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The Western Piedmont Symphony’s Masterworks Concert Series continued with a program of works by the old Viennese masters. While the three composers featured were all top-ten guys, the programming highlighted pieces other than their oft-played iconic warhorses.
Haydn’s Sixth Symphony, “Le Matin” in D, H. 1/6, displays not only the composer’s characteristic sense of humor, but his sometimes underappreciated gifts for grace and elegance as well. This work offers, at first sight, what appears to be a gold mine of showy solos for many different timbres. However, the piece demands more subtlety than may be immediately apparent. If the conductor is not mindful, the democratic spread of virtuosic solos — originally an opportunity to try for a bonus from the Esterházy bosses — can easily overshadow the beauty of the ripieno sections. While he did provide his colleagues with opportunities to show their talent, Haydn did not write a mere framework to display technical ability. This symphony has far more to offer to critical players and listeners.
WPS’ strength lies not in its technical chops, but in its delicate and expressive sense of musicality. They found the necessary balance between the individual and collective, especially in the second movement. The continuo section, which featured some particularly strong players, was notable for effective communication between celli, basses, and harpsichord. The unusual but delightful bassoon and bass duet present in the trio were presented with elegance and charm. To end the symphony, Maestro Ross brought the lively breathtaking Finale: Allegro to life with dramatic but tasteful dynamics. During the most energetic sections, he could be clearly seen bouncing on his heels.
For Mozart’s Sinfonia Concertina in E-flat, K. 364, the viola section was split on the stage in reflection of the two viola parts in this work. While the inherent balance challenges and overlapping ranges did create some clarity issues, the added layer of harmonic richness always adds much to the piece. Mozart’s exploration of the fascinating orchestration opportunities that come with solo, first, and second parts for both violin and viola also make this work unusual. Maestro Ross has a gift for negotiating sudden, dramatic, but short-lived ritardandos with an impressive display of ensemble. The highlights of this work were clearly the duo cadenzas, written by the composer himself for the first two movements. Dmitri Pogorelov and Ai Ishida capitalized on their extensive experience together as members of the Kontras Quartet; their playing had all the alluring interplay of a duet while retaining the individualistic charm and expressivity of an indulgent soloist.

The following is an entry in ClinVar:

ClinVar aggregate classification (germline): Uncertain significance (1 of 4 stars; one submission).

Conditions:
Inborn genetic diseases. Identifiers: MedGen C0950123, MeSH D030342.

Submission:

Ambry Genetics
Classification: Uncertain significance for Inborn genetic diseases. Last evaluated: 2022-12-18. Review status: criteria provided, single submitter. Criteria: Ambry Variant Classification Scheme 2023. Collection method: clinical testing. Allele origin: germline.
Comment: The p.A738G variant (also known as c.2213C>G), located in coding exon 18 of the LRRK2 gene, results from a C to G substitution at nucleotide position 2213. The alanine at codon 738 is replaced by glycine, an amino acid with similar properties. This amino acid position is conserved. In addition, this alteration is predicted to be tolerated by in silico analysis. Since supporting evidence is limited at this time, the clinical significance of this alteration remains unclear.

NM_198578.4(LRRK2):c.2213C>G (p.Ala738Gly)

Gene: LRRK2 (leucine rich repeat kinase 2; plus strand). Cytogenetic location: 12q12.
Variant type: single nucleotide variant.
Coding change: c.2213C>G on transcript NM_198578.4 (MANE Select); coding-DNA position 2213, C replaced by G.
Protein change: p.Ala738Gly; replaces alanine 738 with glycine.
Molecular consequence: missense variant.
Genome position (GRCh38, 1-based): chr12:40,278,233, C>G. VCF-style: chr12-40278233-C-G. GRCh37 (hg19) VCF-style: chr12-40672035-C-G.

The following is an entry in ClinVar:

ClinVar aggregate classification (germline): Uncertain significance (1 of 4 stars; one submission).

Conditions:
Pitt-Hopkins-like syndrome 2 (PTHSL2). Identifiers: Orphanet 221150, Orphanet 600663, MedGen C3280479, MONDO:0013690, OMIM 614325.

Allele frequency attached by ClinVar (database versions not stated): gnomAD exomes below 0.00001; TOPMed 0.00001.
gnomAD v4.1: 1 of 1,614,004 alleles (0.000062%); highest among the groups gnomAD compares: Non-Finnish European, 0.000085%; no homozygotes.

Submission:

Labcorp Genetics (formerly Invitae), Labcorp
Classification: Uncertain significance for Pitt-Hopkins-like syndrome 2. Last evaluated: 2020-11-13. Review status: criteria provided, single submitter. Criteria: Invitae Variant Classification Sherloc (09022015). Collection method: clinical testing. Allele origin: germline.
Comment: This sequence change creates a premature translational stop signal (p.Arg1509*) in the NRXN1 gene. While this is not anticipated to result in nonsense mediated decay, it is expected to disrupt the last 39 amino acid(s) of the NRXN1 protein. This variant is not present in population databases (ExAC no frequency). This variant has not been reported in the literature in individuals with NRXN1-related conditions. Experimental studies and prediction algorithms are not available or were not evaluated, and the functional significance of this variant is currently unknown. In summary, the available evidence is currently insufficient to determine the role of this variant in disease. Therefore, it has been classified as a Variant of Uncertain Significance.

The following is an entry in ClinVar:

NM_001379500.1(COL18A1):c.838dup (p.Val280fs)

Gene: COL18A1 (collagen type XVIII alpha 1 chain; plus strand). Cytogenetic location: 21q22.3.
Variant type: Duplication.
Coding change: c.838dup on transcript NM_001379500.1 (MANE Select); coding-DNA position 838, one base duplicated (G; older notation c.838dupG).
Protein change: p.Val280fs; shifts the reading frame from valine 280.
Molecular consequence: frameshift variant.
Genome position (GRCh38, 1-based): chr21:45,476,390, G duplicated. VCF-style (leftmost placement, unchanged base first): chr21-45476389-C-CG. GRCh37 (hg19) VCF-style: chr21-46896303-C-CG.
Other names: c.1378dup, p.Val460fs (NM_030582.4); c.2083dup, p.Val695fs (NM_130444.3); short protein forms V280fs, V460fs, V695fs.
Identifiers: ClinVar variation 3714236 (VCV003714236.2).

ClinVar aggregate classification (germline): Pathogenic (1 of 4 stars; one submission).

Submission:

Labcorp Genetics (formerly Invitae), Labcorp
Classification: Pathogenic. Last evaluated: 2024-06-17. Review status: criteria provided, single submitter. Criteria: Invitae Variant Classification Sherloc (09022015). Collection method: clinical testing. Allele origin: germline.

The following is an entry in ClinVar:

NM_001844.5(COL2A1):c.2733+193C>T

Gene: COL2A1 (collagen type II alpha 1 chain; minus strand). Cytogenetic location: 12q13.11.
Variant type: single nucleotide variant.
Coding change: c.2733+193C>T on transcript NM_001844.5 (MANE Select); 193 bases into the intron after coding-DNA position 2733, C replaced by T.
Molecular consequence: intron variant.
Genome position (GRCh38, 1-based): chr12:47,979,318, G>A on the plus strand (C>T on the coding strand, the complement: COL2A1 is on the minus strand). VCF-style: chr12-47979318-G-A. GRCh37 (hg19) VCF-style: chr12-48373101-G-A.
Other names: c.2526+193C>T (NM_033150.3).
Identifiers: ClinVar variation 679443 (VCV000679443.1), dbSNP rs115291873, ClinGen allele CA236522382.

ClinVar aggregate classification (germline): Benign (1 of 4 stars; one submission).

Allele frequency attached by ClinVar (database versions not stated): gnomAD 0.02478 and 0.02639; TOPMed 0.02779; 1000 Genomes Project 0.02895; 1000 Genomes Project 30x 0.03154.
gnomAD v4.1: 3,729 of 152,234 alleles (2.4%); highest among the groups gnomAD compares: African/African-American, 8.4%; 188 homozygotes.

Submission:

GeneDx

Beethoven’s Eighth Symphony, written at a time of turbulence in his personal life, is of a joyful, dramatic, and accessible character and should really be performed more than it is. The playful harmonic machinations of the Allegro vivace are delightful, including the mischievous foreshadowing of the surprise F-sharp minor modulation near the end. And you thought you had those repeated tonic finales all figured out. Gotcha again.
Technically speaking, the particularly thorny brass and woodwind writing was a stretch for this ensemble. Even so, there were many bright spots throughout the work. The rhythmic conflict in the minuet, the acrobatic cello under horns and clarinet, and the soft, breathless initial presentation of the first theme of the fourth movement were all high points.
One of the usually unmentioned assets of any ensemble is their faithful following. Hickory audiences are highly appreciative: devout in attention and exuberant in applause. Local residents are clearly proud of the critical role that the arts play in their community. According to a letter from John Gordon Ross, music director and conductor, the Hickory area is one of the “smallest metropolitan areas in the United States to host a fully-professional orchestra.” The accomplishment, both on the part of the orchestra and on the part of the community, is anything but small.
Masterworks continues on March 12. See our calendar for details.